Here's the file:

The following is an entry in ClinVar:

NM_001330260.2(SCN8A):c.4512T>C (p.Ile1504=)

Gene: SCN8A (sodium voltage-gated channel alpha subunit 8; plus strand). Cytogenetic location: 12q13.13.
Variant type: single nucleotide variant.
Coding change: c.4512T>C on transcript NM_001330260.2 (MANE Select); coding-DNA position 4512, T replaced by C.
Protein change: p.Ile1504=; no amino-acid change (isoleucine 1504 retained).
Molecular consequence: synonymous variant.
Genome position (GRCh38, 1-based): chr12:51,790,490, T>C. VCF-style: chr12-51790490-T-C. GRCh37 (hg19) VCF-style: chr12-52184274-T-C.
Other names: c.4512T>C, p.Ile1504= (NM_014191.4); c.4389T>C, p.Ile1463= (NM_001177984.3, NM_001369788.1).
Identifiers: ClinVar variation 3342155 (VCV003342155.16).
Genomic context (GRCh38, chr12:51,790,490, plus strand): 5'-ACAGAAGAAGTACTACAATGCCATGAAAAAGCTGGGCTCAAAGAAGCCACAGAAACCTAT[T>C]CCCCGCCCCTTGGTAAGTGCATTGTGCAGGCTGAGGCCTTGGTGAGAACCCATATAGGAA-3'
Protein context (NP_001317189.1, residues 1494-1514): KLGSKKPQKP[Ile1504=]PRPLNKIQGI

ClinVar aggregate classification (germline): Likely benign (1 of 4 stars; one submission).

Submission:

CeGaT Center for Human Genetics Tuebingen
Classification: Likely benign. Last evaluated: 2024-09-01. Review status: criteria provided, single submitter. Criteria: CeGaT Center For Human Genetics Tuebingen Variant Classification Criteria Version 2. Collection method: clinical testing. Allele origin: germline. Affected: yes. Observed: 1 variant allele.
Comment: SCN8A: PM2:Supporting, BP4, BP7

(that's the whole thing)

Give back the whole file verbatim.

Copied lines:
The following is an entry in ClinVar:

NM_001330260.2(SCN8A):c.4512T>C (p.Ile1504=)

Gene: SCN8A (sodium voltage-gated channel alpha subunit 8; plus strand). Cytogenetic location: 12q13.13.
Variant type: single nucleotide variant.
Coding change: c.4512T>C on transcript NM_001330260.2 (MANE Select); coding-DNA position 4512, T replaced by C.
Protein change: p.Ile1504=; no amino-acid change (isoleucine 1504 retained).
Molecular consequence: synonymous variant.
Genome position (GRCh38, 1-based): chr12:51,790,490, T>C. VCF-style: chr12-51790490-T-C. GRCh37 (hg19) VCF-style: chr12-52184274-T-C.
Other names: c.4512T>C, p.Ile1504= (NM_014191.4); c.4389T>C, p.Ile1463= (NM_001177984.3, NM_001369788.1).
Identifiers: ClinVar variation 3342155 (VCV003342155.16).
Genomic context (GRCh38, chr12:51,790,490, plus strand): 5'-ACAGAAGAAGTACTACAATGCCATGAAAAAGCTGGGCTCAAAGAAGCCACAGAAACCTAT[T>C]CCCCGCCCCTTGGTAAGTGCATTGTGCAGGCTGAGGCCTTGGTGAGAACCCATATAGGAA-3'
Protein context (NP_001317189.1, residues 1494-1514): KLGSKKPQKP[Ile1504=]PRPLNKIQGI

ClinVar aggregate classification (germline): Likely benign (1 of 4 stars; one submission).

Submission:

CeGaT Center for Human Genetics Tuebingen
Classification: Likely benign. Last evaluated: 2024-09-01. Review status: criteria provided, single submitter. Criteria: CeGaT Center For Human Genetics Tuebingen Variant Classification Criteria Version 2. Collection method: clinical testing. Allele origin: germline. Affected: yes. Observed: 1 variant allele.
Comment: SCN8A: PM2:Supporting, BP4, BP7